But there is serious reason to question the accuracy of Wilson’s account. Not a single source on the Internet corroborates it. According to a transcript on the State Department’s own website, what Ms. Psaki actually said was simply that “the U.S. Government uses names decided by the U.S. Board on Geographic Names. The U.S. Board on Geographic Names’ standard name for that body of water is the Sea of Japan. We understand that the Republic of Korea and others use a different term, but that is the term we use.” This is quite different; notably absent is the earlier quote’s language on how the State Department doesn’t get involved in disputes about the content of public school textbooks. And the difference seems material: The quote on the Department’s website is a somewhat stronger basis for conflict preemption because it confirms that the federal government has a policy of using only the name “Sea of Japan,” and it doesn’t show the State Department expressly disavowing a position on the content of the textbooks. Is Ms. Psaki implicitly conveying that the states should follow the federal lead? Not certain, but also not absurd to think yes. More clarification would be helpful.
In any event, let’s assume there’s no clear conflict between the state legislation and federal policy. This would mean that Virginia, New Jersey, and New York could require the use of the name “East Sea” in their public school textbooks if doing so falls within the “traditional competence” of state governments. Framing becomes really important at this point. If one characterizes the legislation as a matter of public education, it plainly falls within traditional state competence and implicates important state interests in setting course curricula. If one thinks of the legislation as an effort to take a position on a delicate matter of international geopolitics, state competence disappears entirely.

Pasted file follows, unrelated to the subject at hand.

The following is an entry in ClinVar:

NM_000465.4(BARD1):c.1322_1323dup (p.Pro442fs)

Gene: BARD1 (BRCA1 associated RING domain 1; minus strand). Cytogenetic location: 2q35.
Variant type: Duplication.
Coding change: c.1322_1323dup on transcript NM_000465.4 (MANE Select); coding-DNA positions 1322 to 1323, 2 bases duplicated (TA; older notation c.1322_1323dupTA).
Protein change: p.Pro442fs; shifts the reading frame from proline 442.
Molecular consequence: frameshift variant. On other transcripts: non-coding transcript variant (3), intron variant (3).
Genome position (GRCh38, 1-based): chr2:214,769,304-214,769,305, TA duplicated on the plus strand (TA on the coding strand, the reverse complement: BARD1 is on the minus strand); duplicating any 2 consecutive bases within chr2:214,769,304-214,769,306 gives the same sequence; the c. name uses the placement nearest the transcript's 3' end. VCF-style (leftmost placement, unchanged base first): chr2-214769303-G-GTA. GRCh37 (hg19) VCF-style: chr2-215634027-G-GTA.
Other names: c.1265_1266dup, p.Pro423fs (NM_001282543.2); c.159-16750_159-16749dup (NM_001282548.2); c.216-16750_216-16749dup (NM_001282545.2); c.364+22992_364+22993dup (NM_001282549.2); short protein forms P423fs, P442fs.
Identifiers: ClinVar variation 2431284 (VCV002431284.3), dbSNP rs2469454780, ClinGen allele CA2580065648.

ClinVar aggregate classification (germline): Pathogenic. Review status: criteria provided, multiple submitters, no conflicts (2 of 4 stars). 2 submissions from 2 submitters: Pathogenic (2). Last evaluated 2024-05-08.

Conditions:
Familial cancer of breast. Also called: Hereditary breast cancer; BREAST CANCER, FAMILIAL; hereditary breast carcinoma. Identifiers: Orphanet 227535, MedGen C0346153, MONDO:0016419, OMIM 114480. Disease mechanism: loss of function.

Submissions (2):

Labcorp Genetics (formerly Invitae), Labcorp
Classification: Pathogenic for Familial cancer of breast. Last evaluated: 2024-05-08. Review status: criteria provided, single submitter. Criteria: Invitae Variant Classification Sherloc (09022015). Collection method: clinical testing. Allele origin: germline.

It’s a little hard to predict what a court would do here, but I think the better argument is that the legislation is permissible (again, assuming no conflict). Two reasons: First, there’s no way for states to avoid angering either Japan or Korea, given the zero-sum nature of the dispute. Korea would probably be upset if New York, for example, abandoned its bill, while Japan would be upset if the bill passed. Neither result is a good one, but they’re roughly equivalent insofar as the United States is allies with both countries. Textbooks could drop any reference to the disputed body of water, but it’s not clear that doing so would appease either side, and that solution would suggest that public education must skip over sensitive topics in world politics and history due to potentially adverse diplomatic complications. That can’t be right.
Second, there’s a sense in which the simple existence of foreign affairs preemption as a doctrine makes the exercise of foreign affairs preemption unnecessary. This is so because the doctrine’s limitations signal to other countries that the federal government lacks power to block certain forms of state action even when there are extraterritorial consequences. By sending this signal, the doctrine confines political responsibility to the acting state and discourages foreign governments from retaliating against the nation as a whole. Any well-informed foreign government like Japan’s will understand as much and likely retaliate–if at all–only against the acting state, which will diminish any resulting harm to national interests and in turn significantly reduce, if not eliminate, the need for federal preemption.